But the church could not possibly satisfy itself with only two in one. The baptismal formula and the apostolic benediction, as the traditional trinitarian doxologies, put the Holy Ghost on an equality with the Father and the Son, and require a divine tri-personality resting upon a unity of essence. The divine triad tolerates in itself no inequality of essence, no mixture of Creator and creature. Athanasius well perceived this, and advocated with decision the consubstantiality of the Holy Spirit against the Pneumatomachi or Tropici (as the Macedonians were also called)


The real problem was that the doctrine had not been established. This view of Athanasius was adopted also by Basil, Gregory of Nazianzus, Gregory of Nyssa, Didymus and Ambrose (Schaff, ibid.). This doctrine was established from the Council of Alexandria in 362 CE, in Rome in 375 CE, and finally in Constantinople in 381 CE.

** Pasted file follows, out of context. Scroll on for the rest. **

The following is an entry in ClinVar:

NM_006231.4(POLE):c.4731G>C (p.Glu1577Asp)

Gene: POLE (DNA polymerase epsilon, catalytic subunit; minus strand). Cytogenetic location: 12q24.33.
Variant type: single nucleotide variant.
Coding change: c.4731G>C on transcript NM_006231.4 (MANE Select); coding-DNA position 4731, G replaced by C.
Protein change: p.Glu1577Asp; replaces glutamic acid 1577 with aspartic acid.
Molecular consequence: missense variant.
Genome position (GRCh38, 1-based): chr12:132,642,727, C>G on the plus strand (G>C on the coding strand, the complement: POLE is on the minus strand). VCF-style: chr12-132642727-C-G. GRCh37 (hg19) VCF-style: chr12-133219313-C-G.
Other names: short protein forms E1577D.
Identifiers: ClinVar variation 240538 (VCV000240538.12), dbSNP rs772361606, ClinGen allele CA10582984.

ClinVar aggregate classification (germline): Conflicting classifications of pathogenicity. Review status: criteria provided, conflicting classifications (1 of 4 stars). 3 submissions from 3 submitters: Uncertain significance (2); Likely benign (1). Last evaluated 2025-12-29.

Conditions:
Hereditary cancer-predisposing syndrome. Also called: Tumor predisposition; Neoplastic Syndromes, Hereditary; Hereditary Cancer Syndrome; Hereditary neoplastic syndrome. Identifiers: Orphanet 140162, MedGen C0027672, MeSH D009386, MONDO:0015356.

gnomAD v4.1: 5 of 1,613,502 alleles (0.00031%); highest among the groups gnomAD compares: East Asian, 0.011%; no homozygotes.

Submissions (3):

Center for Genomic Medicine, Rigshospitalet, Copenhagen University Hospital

Constantinople in 381 CE saw the exit of the thirty-six semi-Arians, Macedonians or Pneumatomachi. After that exit, the council consisted of only 150 bishops (Schaff, op. cit., p. 639). It was thus unrepresentative of much of Christianity at the time. Schaff makes an assumption regarding the Nicaean Creed being ratified there (ibid.). It is, however, the first time that it appeared.